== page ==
The North Carolina Department of Agriculture and Consumer Services will soon start treating a gypsy moth infestation in Buxton in Dare County.
An annual field survey conducted by NCDA&CS indicated a reproducing population in the Buxton area. Treatments are expected to start on or around April 14, depending on weather conditions and insect development, and should be complete by late April.
Two fine-mist applications of an organic product containing the naturally occurring bacteria Bacillus thuringiensis kurstaki (Btk) will be made seven to 10 days apart using low-flying helicopters. Btk is not harmful to humans, plants or animals, and it must be applied while the gypsy moth caterpillars are small and actively feeding. Treatment activities will protect yard trees, shrubs, and hardwood forests at infested sites.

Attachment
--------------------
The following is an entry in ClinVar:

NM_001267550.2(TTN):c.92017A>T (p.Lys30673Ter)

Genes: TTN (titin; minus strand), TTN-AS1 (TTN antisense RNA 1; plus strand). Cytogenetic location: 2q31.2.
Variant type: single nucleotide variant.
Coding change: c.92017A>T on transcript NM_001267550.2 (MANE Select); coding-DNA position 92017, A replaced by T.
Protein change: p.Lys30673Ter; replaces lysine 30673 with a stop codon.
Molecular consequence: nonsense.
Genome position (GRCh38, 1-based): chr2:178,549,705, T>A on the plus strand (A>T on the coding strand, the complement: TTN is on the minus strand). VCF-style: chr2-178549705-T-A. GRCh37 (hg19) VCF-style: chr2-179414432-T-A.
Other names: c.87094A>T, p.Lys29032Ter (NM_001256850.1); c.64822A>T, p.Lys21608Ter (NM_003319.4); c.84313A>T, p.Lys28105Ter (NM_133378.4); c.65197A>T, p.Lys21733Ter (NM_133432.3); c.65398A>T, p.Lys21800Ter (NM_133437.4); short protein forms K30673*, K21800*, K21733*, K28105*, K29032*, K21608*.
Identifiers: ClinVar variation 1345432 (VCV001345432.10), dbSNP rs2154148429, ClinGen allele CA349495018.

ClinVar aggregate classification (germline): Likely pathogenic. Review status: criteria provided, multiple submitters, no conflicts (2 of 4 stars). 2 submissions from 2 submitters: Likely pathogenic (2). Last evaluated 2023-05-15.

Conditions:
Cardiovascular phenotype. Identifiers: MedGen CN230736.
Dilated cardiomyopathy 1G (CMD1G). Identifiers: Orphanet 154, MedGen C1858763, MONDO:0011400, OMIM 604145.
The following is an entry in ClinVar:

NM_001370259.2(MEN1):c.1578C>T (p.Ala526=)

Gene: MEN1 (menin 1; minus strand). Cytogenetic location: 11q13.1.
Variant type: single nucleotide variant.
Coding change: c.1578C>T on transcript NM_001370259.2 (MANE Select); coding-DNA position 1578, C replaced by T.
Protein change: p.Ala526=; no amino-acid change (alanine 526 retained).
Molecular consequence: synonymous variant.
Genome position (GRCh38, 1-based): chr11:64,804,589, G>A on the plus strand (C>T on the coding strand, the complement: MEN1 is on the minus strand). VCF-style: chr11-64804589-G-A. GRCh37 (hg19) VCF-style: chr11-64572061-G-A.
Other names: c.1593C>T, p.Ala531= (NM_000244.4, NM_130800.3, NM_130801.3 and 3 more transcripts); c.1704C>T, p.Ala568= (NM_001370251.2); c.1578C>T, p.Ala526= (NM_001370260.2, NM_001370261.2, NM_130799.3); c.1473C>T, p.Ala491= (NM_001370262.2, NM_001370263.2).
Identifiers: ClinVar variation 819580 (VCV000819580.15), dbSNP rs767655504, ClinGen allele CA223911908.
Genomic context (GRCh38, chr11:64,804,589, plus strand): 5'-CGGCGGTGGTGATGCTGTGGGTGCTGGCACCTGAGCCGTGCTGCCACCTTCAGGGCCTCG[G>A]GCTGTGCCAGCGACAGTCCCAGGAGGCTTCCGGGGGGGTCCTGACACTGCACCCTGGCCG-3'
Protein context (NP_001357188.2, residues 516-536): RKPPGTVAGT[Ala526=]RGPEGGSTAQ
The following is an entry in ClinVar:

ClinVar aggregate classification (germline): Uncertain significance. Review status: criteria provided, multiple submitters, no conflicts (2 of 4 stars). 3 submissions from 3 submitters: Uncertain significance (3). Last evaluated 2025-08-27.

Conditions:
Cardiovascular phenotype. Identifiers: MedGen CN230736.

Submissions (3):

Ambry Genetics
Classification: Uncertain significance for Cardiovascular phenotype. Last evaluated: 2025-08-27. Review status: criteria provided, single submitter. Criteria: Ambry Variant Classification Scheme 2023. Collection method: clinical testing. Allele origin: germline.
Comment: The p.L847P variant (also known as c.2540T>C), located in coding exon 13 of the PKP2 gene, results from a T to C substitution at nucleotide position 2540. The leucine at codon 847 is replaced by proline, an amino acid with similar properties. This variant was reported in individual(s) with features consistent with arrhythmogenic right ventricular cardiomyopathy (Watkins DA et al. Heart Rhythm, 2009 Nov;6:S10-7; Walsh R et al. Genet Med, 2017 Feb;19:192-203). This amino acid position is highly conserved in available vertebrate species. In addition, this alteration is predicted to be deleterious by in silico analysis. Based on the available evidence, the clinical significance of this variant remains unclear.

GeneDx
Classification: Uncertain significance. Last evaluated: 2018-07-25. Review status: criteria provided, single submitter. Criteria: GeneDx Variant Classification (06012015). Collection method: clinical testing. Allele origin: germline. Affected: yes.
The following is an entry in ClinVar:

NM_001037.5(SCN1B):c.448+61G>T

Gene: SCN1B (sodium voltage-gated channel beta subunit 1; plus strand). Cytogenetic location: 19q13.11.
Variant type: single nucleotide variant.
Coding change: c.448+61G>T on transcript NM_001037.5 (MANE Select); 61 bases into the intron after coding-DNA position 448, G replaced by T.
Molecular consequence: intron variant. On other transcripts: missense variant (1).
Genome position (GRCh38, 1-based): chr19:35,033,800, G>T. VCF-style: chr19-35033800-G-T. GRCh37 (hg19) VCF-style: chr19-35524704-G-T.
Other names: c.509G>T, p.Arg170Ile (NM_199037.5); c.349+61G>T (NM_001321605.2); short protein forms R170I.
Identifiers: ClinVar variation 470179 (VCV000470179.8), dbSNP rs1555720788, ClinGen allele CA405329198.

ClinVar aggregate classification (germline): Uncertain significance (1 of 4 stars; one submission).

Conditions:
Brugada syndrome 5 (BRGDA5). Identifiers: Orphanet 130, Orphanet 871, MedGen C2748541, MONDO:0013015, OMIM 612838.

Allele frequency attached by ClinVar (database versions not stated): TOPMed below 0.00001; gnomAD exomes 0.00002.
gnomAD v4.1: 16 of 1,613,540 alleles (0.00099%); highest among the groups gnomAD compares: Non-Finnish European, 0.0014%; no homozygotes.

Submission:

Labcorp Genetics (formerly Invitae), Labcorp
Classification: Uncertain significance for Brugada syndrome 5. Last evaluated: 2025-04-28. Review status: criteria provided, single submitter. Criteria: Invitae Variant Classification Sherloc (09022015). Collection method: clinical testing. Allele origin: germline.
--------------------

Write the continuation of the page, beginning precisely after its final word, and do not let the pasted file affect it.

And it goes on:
Gypsy moths feed on the leaves of more than 300 species of trees and shrubs, predominantly oaks and hardwoods. When areas become heavily infested, trees may be completely stripped of foliage, leaving yard trees and entire forests more susceptible to attacks from other pests. Severe infestations often lead to tree death. Gypsy moth caterpillars can also pose public health concerns for people with respiratory problems. In areas with high-density gypsy moth populations, the caterpillar hairs and droppings may cause severe allergic reactions.
NCDA&CS has addressed spot introductions of the gypsy moth across North Carolina since the 1970s. The treatment will be done in cooperation with the U.S. Department of Agriculture’s Forest Service and the Gypsy Moth Slow the Spread Foundation, Inc.
For more information, or to request treatment notification via email or text, go to www.ncagr.com/gypsymoths/treat or contact NCDA&CS toll free at (800) 206-9333.